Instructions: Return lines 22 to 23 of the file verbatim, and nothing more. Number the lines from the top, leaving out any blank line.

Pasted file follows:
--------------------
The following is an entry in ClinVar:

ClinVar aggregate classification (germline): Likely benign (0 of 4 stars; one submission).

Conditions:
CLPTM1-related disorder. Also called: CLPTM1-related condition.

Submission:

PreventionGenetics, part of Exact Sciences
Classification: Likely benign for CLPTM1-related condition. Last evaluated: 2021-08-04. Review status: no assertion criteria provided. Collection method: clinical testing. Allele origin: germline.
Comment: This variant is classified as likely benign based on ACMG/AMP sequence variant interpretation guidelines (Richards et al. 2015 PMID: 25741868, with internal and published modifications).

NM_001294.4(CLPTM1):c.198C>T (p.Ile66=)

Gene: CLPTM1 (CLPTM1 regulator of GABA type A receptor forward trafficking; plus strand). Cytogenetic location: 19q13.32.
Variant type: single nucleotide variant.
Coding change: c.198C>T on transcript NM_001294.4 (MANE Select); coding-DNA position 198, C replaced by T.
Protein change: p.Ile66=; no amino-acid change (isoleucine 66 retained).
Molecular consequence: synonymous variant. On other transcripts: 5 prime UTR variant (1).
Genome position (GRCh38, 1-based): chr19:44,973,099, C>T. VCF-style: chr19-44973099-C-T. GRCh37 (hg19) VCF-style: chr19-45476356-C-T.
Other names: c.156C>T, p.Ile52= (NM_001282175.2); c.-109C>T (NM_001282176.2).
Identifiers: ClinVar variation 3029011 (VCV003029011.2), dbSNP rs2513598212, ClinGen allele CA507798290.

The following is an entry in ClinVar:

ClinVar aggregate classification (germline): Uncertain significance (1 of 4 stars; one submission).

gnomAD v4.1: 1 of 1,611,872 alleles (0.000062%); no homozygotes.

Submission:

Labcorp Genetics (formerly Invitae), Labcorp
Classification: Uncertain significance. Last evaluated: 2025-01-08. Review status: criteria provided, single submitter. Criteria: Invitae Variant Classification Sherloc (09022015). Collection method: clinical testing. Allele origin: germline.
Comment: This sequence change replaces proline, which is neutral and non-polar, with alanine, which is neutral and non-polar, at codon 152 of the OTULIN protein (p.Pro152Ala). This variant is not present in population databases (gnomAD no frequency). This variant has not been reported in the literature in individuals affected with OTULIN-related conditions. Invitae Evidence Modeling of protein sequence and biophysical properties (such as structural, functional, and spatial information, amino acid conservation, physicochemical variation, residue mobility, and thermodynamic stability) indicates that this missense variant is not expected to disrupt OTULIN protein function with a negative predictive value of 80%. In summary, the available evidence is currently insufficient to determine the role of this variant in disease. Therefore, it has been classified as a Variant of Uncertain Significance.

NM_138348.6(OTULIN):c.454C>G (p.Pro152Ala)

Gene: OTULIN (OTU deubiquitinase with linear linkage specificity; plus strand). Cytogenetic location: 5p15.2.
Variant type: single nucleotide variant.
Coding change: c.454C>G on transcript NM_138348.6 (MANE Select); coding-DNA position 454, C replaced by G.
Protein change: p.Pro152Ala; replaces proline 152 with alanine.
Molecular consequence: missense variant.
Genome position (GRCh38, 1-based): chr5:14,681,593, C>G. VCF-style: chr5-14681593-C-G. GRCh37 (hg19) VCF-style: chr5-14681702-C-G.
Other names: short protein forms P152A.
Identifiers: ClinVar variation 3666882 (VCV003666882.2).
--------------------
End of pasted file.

Labcorp Genetics (formerly Invitae), Labcorp
Classification: Uncertain significance. Last evaluated: 2025-01-08. Review status: criteria provided, single submitter. Criteria: Invitae Variant Classification Sherloc (09022015). Collection method: clinical testing. Allele origin: germline.